When the Bolivian government’s electoral authorities nervously announced to the nation that elections were to be suspended for the third time in four months, the fear instilled in many seemed to suddenly melt away. It was replaced by a fury of a country whose working-class districts and rural areas were led to believe that free and fair elections, on September 6, would provide a peaceful route out of the country’s dramatic economic collapse.
The hope was that these elections would mark the end of authoritarian rule at the hands of an unelected regime, who stand as proof of how the United States rules its “backyard” and the ease with which neoliberalism dispenses with its purported values when facing down those who call for national sovereignty and public control of natural resources.
When elections were suspended last week, Bolivia’s indigenous and trade union leaders — most of whom have charges hanging over them — announced mobilizations on a scale far outstripping the mostly disorganized resistance to the November coup. The coming week will see those social movements launch what is probably a final fight for democracy; if they are defeated, brutal persecution awaits.
The endless postponement of the presidential elections hasn’t been met with much criticism from those in the English-speaking media and NGO world, many of whom praised the coup as a triumph of democracy that would usher in fair elections. Of course, even the New York Times now admits that initial allegations of fraud which legitimated the ouster of Evo Morales were false.
At the time, liberal journalists such as Yascha Mounk wrote in glowing terms in the Atlantic about the “real prospect of free elections,” and Human Rights Watch executive director Ken Roth naively spoke about how “the most important thing now in this transitional moment for Bolivia is ensuring . . . fundamental rights, including to protest peacefully and to vote in transparent, competitive, and fair elections.”
Those aware of what really happened in November 2019 have always known that the current regime never had any intention of instituting democracy. The government, led by the self-declared president Jeanine Áñez, was borne out of a military coup that celebrated its triumph by burning the indigenous Wiphala flag in public squares, followed by the killings of indigenous pro-democracy protesters in Sacaba, Cochabamba, and Senkata, El Alto, which the Inter-American Commission on Human Rights have labeled as massacres.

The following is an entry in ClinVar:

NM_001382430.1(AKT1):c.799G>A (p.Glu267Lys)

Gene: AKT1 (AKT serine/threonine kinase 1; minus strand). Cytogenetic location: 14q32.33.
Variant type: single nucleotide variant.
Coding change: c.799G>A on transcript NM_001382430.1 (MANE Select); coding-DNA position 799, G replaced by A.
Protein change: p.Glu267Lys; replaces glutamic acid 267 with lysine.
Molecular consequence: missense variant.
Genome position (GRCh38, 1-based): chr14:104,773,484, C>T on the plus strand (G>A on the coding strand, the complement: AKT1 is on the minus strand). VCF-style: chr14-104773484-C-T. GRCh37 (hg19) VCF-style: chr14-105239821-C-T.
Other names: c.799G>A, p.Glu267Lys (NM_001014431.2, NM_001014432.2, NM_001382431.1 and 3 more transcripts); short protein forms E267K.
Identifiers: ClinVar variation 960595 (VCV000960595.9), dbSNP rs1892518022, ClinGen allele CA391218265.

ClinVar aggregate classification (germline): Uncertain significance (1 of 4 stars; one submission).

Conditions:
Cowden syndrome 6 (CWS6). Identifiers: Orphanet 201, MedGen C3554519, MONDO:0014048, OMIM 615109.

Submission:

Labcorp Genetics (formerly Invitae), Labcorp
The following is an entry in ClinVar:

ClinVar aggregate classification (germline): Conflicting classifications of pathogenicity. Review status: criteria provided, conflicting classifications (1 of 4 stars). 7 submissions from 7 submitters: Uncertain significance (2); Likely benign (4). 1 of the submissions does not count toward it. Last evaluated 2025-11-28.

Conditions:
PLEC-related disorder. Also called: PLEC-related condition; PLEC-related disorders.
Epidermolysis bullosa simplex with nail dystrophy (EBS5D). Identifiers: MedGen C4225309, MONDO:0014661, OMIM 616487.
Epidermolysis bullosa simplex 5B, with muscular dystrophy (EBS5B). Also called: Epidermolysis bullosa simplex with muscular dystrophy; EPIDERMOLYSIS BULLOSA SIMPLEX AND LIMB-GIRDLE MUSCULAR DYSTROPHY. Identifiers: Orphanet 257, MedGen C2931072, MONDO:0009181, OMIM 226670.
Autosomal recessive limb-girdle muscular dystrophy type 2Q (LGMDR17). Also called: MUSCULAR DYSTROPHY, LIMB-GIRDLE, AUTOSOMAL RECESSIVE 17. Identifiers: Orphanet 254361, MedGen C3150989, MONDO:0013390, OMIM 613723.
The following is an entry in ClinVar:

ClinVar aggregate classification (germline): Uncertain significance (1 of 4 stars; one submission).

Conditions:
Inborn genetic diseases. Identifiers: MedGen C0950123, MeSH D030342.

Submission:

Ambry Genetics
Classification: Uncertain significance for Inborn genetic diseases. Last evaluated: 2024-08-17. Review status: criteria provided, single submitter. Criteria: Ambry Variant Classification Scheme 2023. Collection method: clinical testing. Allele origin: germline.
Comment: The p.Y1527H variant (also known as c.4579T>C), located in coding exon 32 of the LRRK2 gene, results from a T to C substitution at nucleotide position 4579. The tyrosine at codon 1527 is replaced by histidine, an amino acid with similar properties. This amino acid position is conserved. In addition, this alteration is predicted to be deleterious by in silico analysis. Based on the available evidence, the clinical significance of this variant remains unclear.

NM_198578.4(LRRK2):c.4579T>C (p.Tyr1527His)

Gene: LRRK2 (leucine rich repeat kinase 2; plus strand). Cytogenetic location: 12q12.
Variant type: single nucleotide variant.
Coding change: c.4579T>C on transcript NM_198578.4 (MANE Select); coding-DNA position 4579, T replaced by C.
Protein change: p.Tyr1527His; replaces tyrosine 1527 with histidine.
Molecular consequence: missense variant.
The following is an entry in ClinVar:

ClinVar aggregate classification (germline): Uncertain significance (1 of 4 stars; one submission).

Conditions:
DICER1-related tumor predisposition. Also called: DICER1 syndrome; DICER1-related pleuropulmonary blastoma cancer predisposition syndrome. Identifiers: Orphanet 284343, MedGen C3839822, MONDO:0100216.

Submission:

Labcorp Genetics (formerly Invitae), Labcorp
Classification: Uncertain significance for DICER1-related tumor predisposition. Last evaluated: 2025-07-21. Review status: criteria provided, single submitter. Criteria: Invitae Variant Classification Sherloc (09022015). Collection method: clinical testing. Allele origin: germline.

The persecution which followed that initial repression has been just as fierce. Movement Toward Socialism (MAS) presidential candidate, Luis Arce, has been pursued with politically motivated charges, and now the regime is pressuring the electoral council to ban him from standing altogether. Almost all union and indigenous leaders have similar charges being brought against them, mostly for “sedition.”
The station I work at — Radio Kawsachun Coca — has had to labor under this climate. My colleague Landert Marca was arrested a few months ago while reporting on an event held by the trade unions from the tropico of Cochabamba. Our radio signal has been jammed or taken altogether in numerous areas, and our offices in the city of Cochabamba were torched by far-right gangs a day before the coup.
Jeanine Áñez’s government declared itself to be an “interim” one whose only task was organizing elections. But they had other priorities. Its first changes were to foreign policy, ripping up Evo Morales’s integrationist and anticolonial approach and immediately reestablishing diplomatic ties with the United States and Israel, as well as turning its back on Latin American integration through institutions like Union of South American Nations (UNASUR).
The US State Department got their delegate into the presidential palace to help manage this endless “transition.” Erick Foronda, chief adviser to the US embassy in Bolivia for twenty-five years, was appointed as private secretary for President Áñez. Foronda’s leading role in managing the country can be seen in the fact that Áñez’s own ministers bemoan the manner in which he overruled government departments and cut off their access to the president.